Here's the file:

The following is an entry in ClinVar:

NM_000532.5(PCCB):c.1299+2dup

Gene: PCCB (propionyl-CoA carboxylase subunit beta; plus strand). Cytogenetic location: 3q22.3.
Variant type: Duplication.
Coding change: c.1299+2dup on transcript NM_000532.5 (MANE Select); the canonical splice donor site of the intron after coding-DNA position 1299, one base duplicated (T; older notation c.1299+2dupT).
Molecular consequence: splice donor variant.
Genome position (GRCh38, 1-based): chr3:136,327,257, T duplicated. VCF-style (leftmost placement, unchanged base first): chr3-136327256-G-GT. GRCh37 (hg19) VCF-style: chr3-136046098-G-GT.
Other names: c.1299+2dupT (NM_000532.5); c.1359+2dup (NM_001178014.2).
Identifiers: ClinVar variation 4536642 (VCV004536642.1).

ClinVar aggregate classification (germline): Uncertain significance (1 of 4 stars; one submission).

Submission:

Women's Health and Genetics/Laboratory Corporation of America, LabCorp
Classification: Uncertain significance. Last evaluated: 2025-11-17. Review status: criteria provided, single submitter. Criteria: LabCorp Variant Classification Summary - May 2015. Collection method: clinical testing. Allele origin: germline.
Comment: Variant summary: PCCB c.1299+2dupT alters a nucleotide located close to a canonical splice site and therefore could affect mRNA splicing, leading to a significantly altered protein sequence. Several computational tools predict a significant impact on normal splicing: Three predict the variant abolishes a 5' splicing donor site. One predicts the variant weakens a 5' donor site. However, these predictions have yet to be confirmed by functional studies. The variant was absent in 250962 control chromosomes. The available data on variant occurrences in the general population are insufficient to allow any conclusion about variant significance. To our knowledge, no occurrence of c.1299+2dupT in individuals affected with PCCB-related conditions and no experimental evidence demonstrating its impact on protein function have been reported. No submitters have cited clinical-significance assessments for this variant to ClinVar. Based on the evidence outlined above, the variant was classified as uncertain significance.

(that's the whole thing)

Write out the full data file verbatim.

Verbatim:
The following is an entry in ClinVar:

NM_000532.5(PCCB):c.1299+2dup

Gene: PCCB (propionyl-CoA carboxylase subunit beta; plus strand). Cytogenetic location: 3q22.3.
Variant type: Duplication.
Coding change: c.1299+2dup on transcript NM_000532.5 (MANE Select); the canonical splice donor site of the intron after coding-DNA position 1299, one base duplicated (T; older notation c.1299+2dupT).
Molecular consequence: splice donor variant.
Genome position (GRCh38, 1-based): chr3:136,327,257, T duplicated. VCF-style (leftmost placement, unchanged base first): chr3-136327256-G-GT. GRCh37 (hg19) VCF-style: chr3-136046098-G-GT.
Other names: c.1299+2dupT (NM_000532.5); c.1359+2dup (NM_001178014.2).
Identifiers: ClinVar variation 4536642 (VCV004536642.1).

ClinVar aggregate classification (germline): Uncertain significance (1 of 4 stars; one submission).

Submission:

Women's Health and Genetics/Laboratory Corporation of America, LabCorp
Classification: Uncertain significance. Last evaluated: 2025-11-17. Review status: criteria provided, single submitter. Criteria: LabCorp Variant Classification Summary - May 2015. Collection method: clinical testing. Allele origin: germline.
Comment: Variant summary: PCCB c.1299+2dupT alters a nucleotide located close to a canonical splice site and therefore could affect mRNA splicing, leading to a significantly altered protein sequence. Several computational tools predict a significant impact on normal splicing: Three predict the variant abolishes a 5' splicing donor site. One predicts the variant weakens a 5' donor site. However, these predictions have yet to be confirmed by functional studies. The variant was absent in 250962 control chromosomes. The available data on variant occurrences in the general population are insufficient to allow any conclusion about variant significance. To our knowledge, no occurrence of c.1299+2dupT in individuals affected with PCCB-related conditions and no experimental evidence demonstrating its impact on protein function have been reported. No submitters have cited clinical-significance assessments for this variant to ClinVar. Based on the evidence outlined above, the variant was classified as uncertain significance.